Helping health workers and patients communicate
During the pandemic we have all learned how Covid-19 can leave people struggling to breathe, leading to panic, stress and anxiety. As the symptoms intensify, a patient has more and more difficulty in speaking, and the loss of this basic human need can add to the sense of panic for many. For those who already have communication difficulties, experts worldwide have expressed concerns about a lack of support during the pandemic.
"The use of symbols supports a universal form of communication." - E.A. Draffan, Fellow
For example, Theresa Rodgers, President of the American Speech and Hearing Association, has said: "People deserve to have their basic needs met, such as to communicate that they are in pain or request that a loved one is called, but patients may be more likely to have a serious adverse medical event if they cannot communicate with their healthcare providers."
Finding a means to maintain communication and human interaction is at the heart of the work of Global Symbols, the online platform that I co-founded. When speech is not possible, we often depend on body language, facial expression and written communication. The latter may be in the form of words or pictures to explain ideas. Communication charts can ease misunderstandings and are often available online, but many do not allow for personalisation. Funds have been raised to provide tablets for individuals to communicate with their families. However, there is little mention of the use of symbols or images to help those who may already have communication disabilities or difficulties with spoken English.
The project I am currently working on offers alternative forms of communication to health professionals and carers, which support easy-to-understand messaging in emergency contexts. To do this, I am developing an app called Boardbuilder that involves the use of charts, symbols and pictographic images, which the patient can select in order to communicate with their carer. At present, the freely available chart builder app provides access to a range of culturally sensitive symbols in English, but is not customisable.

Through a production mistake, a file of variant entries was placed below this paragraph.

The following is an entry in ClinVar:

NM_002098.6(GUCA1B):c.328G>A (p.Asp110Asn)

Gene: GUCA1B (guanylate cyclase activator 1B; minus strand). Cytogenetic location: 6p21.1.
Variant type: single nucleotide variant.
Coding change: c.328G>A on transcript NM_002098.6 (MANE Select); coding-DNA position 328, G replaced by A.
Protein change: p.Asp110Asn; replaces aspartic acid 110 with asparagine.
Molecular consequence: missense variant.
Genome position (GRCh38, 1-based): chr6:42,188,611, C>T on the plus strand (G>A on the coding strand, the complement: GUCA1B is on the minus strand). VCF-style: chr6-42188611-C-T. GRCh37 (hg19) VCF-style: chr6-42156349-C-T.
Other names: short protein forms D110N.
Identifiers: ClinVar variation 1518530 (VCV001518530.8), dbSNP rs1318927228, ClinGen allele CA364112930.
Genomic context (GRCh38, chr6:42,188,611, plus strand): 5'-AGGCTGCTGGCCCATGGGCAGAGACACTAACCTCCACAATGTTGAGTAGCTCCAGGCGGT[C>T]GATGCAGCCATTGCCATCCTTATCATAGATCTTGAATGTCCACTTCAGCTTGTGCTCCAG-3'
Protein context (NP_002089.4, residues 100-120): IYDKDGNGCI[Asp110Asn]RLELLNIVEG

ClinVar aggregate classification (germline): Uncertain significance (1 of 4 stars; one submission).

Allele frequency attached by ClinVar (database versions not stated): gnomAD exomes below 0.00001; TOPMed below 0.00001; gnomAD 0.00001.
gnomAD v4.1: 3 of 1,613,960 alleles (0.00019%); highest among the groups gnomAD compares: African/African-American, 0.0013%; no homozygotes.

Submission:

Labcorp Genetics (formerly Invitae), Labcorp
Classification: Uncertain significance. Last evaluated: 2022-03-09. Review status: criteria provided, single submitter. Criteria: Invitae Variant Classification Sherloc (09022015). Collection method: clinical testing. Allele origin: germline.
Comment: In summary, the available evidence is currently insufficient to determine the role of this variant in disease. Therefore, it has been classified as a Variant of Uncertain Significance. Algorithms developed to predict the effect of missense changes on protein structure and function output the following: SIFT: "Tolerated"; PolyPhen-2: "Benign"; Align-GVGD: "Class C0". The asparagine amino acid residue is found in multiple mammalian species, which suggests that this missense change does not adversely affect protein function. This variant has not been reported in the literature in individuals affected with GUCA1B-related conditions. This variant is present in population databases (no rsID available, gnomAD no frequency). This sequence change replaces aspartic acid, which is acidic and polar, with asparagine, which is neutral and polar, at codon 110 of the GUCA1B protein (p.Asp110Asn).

We are a diverse society, and our interactions reflect our culture and community. Not all patients will be fluent in English, and images and words that feel familiar will enhance that important bond between communication partners. When a chart can be created in minutes, a health worker can collaborate with the patient to support simple explanations and requests. The patient confirms the selection of symbols, images or words or chooses them directly. Thanks to a grant from the Churchill Fellowhip's Covid-19 Action Fund, I will be able to work with my colleagues to increase the availability of free and open licensed symbol-set vocabularies related to Covid-19. This includes developing a symbol creation tool, which will allow anyone to add and adapt suitable images and expand on the vocabulary as required. For those who have used symbols to communicate before falling ill, Boardbuilder will allow families and carers to export charts to communication software applications on phones and tablets, so the symbol labels are spoken out by the technology. Charts can also be printed out and laminated or work with low-tech devices.
The need for freely available tools and resources is relevant to a wide range of emergencies. Clarity of communication is essential in ensuring access to appropriate services and support for disabled people or those traumatised by circumstances. The use of symbols supports a universal form of communication, reducing dependency on speech or text in conditions requiring rapid intervention or triage. Personalisation and localisation of these forms of communication are vital as relationships build. Customised symbol charts or instructions clarify complex situations for those with any speech, language, hearing, cognitive or literacy difficulty. By learning from the current crisis, I am hoping to build a sustainable solution for everyone in the future.
The views and opinions expressed by any Fellow are those of the Fellow and not of the Churchill Fellowship or its partners, which have no responsibility or liability for any part of them.
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